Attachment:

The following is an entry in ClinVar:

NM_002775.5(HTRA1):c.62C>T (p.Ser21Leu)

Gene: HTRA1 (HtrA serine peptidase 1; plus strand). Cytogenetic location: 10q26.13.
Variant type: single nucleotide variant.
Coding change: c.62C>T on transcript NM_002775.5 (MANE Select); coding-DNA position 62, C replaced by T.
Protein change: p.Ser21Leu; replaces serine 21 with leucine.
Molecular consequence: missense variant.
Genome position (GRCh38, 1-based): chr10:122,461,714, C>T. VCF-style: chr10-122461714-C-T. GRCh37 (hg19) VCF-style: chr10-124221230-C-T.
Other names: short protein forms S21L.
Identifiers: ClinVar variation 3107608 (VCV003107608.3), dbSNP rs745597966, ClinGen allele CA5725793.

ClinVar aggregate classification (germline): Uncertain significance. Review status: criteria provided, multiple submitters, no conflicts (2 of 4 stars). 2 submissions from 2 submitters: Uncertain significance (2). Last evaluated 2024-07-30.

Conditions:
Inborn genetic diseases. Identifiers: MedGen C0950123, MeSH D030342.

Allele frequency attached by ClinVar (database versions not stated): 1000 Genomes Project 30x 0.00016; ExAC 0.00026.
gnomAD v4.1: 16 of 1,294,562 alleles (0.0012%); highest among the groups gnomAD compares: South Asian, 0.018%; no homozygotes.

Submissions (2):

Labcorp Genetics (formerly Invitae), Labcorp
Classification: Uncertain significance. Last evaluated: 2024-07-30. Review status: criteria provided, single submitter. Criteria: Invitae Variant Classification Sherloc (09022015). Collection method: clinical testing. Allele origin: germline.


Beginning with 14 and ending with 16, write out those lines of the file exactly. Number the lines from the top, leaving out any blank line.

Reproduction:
Allele frequency attached by ClinVar (database versions not stated): 1000 Genomes Project 30x 0.00016; ExAC 0.00026.
gnomAD v4.1: 16 of 1,294,562 alleles (0.0012%); highest among the groups gnomAD compares: South Asian, 0.018%; no homozygotes.

Submissions (2):